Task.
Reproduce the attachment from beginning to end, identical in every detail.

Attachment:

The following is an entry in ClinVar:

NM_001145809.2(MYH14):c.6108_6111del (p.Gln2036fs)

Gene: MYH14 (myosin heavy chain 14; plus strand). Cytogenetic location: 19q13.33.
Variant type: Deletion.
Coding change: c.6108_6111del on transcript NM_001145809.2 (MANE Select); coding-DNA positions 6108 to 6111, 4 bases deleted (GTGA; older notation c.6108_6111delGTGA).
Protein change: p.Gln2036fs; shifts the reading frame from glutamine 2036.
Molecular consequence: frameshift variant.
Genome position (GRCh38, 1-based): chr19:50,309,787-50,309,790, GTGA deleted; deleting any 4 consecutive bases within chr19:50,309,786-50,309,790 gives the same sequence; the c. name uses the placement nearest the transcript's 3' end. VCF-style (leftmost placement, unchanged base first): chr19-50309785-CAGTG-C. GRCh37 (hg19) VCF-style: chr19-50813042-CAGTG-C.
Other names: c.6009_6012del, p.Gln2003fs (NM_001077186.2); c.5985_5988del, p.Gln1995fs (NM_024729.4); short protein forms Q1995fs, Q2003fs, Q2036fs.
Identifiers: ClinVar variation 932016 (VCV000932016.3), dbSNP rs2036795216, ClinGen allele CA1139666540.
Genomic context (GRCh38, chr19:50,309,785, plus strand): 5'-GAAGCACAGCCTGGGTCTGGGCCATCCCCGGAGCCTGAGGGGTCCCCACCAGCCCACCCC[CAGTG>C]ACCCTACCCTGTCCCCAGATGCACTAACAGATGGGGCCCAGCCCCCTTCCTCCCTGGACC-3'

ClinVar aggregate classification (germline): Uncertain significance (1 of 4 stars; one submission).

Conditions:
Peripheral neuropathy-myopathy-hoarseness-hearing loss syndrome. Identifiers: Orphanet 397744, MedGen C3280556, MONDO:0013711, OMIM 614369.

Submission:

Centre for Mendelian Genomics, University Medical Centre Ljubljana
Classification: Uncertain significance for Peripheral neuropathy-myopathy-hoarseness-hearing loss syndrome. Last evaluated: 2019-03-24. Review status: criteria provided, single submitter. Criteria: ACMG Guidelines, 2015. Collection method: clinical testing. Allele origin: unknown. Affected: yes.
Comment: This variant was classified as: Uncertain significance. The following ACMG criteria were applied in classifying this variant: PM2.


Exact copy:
The following is an entry in ClinVar:

NM_001145809.2(MYH14):c.6108_6111del (p.Gln2036fs)

Gene: MYH14 (myosin heavy chain 14; plus strand). Cytogenetic location: 19q13.33.
Variant type: Deletion.
Coding change: c.6108_6111del on transcript NM_001145809.2 (MANE Select); coding-DNA positions 6108 to 6111, 4 bases deleted (GTGA; older notation c.6108_6111delGTGA).
Protein change: p.Gln2036fs; shifts the reading frame from glutamine 2036.
Molecular consequence: frameshift variant.
Genome position (GRCh38, 1-based): chr19:50,309,787-50,309,790, GTGA deleted; deleting any 4 consecutive bases within chr19:50,309,786-50,309,790 gives the same sequence; the c. name uses the placement nearest the transcript's 3' end. VCF-style (leftmost placement, unchanged base first): chr19-50309785-CAGTG-C. GRCh37 (hg19) VCF-style: chr19-50813042-CAGTG-C.
Other names: c.6009_6012del, p.Gln2003fs (NM_001077186.2); c.5985_5988del, p.Gln1995fs (NM_024729.4); short protein forms Q1995fs, Q2003fs, Q2036fs.
Identifiers: ClinVar variation 932016 (VCV000932016.3), dbSNP rs2036795216, ClinGen allele CA1139666540.
Genomic context (GRCh38, chr19:50,309,785, plus strand): 5'-GAAGCACAGCCTGGGTCTGGGCCATCCCCGGAGCCTGAGGGGTCCCCACCAGCCCACCCC[CAGTG>C]ACCCTACCCTGTCCCCAGATGCACTAACAGATGGGGCCCAGCCCCCTTCCTCCCTGGACC-3'

ClinVar aggregate classification (germline): Uncertain significance (1 of 4 stars; one submission).

Conditions:
Peripheral neuropathy-myopathy-hoarseness-hearing loss syndrome. Identifiers: Orphanet 397744, MedGen C3280556, MONDO:0013711, OMIM 614369.

Submission:

Centre for Mendelian Genomics, University Medical Centre Ljubljana
Classification: Uncertain significance for Peripheral neuropathy-myopathy-hoarseness-hearing loss syndrome. Last evaluated: 2019-03-24. Review status: criteria provided, single submitter. Criteria: ACMG Guidelines, 2015. Collection method: clinical testing. Allele origin: unknown. Affected: yes.
Comment: This variant was classified as: Uncertain significance. The following ACMG criteria were applied in classifying this variant: PM2.